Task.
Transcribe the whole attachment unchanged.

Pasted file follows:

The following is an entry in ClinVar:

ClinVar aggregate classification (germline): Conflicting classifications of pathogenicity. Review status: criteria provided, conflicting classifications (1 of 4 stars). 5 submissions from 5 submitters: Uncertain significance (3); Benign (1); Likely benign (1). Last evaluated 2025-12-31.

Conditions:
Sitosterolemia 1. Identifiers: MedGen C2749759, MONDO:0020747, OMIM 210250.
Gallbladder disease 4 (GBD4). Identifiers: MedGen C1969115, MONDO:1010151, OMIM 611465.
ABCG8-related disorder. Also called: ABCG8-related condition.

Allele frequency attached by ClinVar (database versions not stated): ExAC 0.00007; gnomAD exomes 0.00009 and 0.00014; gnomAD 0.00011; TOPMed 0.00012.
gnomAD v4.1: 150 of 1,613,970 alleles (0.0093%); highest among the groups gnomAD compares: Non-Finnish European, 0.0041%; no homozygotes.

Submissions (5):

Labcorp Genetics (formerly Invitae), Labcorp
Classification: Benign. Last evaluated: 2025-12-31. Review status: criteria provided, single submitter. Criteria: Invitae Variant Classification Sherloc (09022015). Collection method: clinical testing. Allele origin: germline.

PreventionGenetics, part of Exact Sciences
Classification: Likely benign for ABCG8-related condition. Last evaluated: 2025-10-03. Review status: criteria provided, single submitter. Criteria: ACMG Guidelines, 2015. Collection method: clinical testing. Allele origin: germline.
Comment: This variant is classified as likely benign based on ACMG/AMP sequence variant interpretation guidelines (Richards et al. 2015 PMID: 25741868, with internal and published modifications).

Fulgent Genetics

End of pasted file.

The following is an entry in ClinVar:

ClinVar aggregate classification (germline): Conflicting classifications of pathogenicity. Review status: criteria provided, conflicting classifications (1 of 4 stars). 5 submissions from 5 submitters: Uncertain significance (3); Benign (1); Likely benign (1). Last evaluated 2025-12-31.

Conditions:
Sitosterolemia 1. Identifiers: MedGen C2749759, MONDO:0020747, OMIM 210250.
Gallbladder disease 4 (GBD4). Identifiers: MedGen C1969115, MONDO:1010151, OMIM 611465.
ABCG8-related disorder. Also called: ABCG8-related condition.

Allele frequency attached by ClinVar (database versions not stated): ExAC 0.00007; gnomAD exomes 0.00009 and 0.00014; gnomAD 0.00011; TOPMed 0.00012.
gnomAD v4.1: 150 of 1,613,970 alleles (0.0093%); highest among the groups gnomAD compares: Non-Finnish European, 0.0041%; no homozygotes.

Submissions (5):

Labcorp Genetics (formerly Invitae), Labcorp
Classification: Benign. Last evaluated: 2025-12-31. Review status: criteria provided, single submitter. Criteria: Invitae Variant Classification Sherloc (09022015). Collection method: clinical testing. Allele origin: germline.

PreventionGenetics, part of Exact Sciences
Classification: Likely benign for ABCG8-related condition. Last evaluated: 2025-10-03. Review status: criteria provided, single submitter. Criteria: ACMG Guidelines, 2015. Collection method: clinical testing. Allele origin: germline.
Comment: This variant is classified as likely benign based on ACMG/AMP sequence variant interpretation guidelines (Richards et al. 2015 PMID: 25741868, with internal and published modifications).

Fulgent Genetics